Scientific management is almost synonymous with the teachings and practices of Frederick W. Taylor (1850-1915). Throughout his life Taylor struggled to increase efficiency in production, not only to lower costs and raise profits but also to make possible increased pay for workers through higher productivity. Scientific management is the name given to the principles and practices that grew out of the work of Taylor and his followers (Carl George Berth, Henry L Gantt, Frank and Lillian Gilbreth, etc.) and that are characterised by concern for efficiency and systematisation in management. You may note that the management science is the application of mathematical modeling in managerial decision-making and quite different from scientific management.
The schools of management thought are broadly divided into three parts, they are:
- Classical Management Theory (1880's-1920's) which is organisation-centred and has dealt with the economic "rational man", and included scientific management, administrative management, (Henry Fayol, C.I. Barnard, L Urwick) and bureaucratic organisation (Max Weber).
- Neoclassical Theory (1920's-1950's) which is person-centered and human-oriented and has emphasised the needs, behaviours and attitudes of individuals (i.e., "social person" view) and included human relations schools (Elton Mayo, F.J. Roethlisberger, W.J Dickson) and behavioural schools (Elton Mayo, F.J. Roethlisberger, W.J Dickson) and behavioural schools (Maslow, McGregor, Argyris, Herzberg, Lickert, Lewin).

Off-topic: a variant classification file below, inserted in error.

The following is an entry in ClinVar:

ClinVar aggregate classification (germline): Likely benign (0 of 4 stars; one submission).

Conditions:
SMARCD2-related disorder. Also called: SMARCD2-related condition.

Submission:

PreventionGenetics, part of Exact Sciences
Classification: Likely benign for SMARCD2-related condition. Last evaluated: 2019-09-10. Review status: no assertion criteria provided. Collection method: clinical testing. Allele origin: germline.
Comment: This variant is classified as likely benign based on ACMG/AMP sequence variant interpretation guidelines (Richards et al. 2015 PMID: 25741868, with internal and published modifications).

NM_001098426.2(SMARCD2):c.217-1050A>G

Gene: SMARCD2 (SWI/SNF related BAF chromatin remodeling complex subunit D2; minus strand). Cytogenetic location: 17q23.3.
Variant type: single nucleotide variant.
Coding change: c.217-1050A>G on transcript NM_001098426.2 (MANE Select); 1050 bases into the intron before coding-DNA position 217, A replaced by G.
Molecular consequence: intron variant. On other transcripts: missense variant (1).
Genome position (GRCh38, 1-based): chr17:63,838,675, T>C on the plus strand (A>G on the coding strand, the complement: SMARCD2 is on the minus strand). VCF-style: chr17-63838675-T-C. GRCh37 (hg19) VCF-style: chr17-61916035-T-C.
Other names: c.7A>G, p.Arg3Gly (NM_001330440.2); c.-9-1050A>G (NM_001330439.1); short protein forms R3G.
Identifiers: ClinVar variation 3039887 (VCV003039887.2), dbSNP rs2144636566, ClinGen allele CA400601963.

- Modern Management Theory (1950's-) which emphasises the complete employee view by revisionist researcher (Litchfield) which includes systems theory, contingency theory, organisational humanism and management science.
Modem management is characterised by a scientific approach, which involves:
The application of scientific methods and analysis to managerial functions and problems;
- serious consideration of human elements in management, based on psychological studies and behaviour analysis in different situations;
- increasing emphasis on economic effectiveness in all management functions;
- a systems approach, focusing equal atten
- tion on all functions of management; and
- use of electronic computers for analysis and studies.
Beginning from the fifties of this century, contributions have been made to management through disciplines such as mathematics, statistics and economics.
Mathematical models: have been designed and constructed for use in planning, decision making and forecasting. Operations research studies for operational efficiency, and econometric analysis for cost benefits and effectiveness, are some of the other scientific methods applied to management functions. The advent of computers and communications technologies has aided researchers in the development of the management information system. These have become vital components in scientific management.
Theories of leadership and organisation including human motivation and behaviour, organisation relationships and nature of authority of the psychological and sociological methods applied to studying personnel management. The systems approach has enriched management operations by unifying to achieve a common goal. Thus we see that modern management has drawn from studies and experiences from other disciplines and has successfully applied them to enhance productivity.